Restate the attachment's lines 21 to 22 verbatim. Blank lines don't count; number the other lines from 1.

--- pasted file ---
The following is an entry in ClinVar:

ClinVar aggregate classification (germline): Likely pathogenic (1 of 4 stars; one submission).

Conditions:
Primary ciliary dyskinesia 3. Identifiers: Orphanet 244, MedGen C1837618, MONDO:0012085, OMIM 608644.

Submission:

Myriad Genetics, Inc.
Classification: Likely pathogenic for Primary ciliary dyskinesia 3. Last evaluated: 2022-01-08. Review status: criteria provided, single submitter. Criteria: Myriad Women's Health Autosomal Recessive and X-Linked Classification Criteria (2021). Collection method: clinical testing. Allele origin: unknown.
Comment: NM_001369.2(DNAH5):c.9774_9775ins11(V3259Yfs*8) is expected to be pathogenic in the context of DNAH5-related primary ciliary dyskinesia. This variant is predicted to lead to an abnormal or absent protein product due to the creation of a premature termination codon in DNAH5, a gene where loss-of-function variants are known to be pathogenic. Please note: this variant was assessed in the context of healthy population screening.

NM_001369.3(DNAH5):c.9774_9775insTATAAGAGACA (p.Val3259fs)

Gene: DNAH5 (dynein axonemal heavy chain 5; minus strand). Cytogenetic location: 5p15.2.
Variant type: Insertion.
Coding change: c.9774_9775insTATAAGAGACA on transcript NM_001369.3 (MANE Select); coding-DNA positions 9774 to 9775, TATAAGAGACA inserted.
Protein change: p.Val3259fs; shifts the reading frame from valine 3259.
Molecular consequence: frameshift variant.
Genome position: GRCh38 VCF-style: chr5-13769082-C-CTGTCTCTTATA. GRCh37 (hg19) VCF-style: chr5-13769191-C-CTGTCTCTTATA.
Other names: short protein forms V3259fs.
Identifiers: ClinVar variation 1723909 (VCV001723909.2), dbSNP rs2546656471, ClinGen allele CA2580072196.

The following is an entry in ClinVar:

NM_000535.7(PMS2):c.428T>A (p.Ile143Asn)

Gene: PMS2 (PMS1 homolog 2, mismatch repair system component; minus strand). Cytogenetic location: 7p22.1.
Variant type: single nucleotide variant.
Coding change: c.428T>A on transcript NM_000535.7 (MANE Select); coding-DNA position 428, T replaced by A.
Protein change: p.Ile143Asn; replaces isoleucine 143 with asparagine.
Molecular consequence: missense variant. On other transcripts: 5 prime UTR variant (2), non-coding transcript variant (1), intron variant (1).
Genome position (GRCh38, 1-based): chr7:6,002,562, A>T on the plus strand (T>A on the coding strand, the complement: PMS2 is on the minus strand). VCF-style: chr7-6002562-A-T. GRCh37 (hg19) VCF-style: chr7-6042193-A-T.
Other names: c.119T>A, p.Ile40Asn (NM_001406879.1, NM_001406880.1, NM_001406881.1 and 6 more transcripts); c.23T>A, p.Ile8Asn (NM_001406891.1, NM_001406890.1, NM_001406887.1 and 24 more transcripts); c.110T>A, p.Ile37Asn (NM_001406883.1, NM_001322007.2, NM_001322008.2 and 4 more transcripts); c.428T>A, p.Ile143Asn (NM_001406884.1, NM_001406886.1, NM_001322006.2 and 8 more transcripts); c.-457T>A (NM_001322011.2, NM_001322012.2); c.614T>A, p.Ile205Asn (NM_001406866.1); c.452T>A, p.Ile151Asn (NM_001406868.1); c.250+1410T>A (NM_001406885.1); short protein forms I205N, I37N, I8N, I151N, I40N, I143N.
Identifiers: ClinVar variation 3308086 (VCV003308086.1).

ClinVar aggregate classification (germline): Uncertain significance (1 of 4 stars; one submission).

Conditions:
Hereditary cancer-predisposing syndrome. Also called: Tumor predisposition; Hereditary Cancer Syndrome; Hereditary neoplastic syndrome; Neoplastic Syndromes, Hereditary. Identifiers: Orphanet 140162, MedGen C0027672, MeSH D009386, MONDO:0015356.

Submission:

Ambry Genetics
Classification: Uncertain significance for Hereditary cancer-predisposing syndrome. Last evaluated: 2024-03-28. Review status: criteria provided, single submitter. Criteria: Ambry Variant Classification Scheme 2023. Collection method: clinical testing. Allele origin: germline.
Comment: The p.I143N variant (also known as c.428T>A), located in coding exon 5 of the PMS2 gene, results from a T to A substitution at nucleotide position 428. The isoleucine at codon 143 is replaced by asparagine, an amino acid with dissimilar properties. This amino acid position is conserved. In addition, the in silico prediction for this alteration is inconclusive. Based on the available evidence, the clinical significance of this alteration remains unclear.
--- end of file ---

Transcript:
Variant type: single nucleotide variant.
Coding change: c.428T>A on transcript NM_000535.7 (MANE Select); coding-DNA position 428, T replaced by A.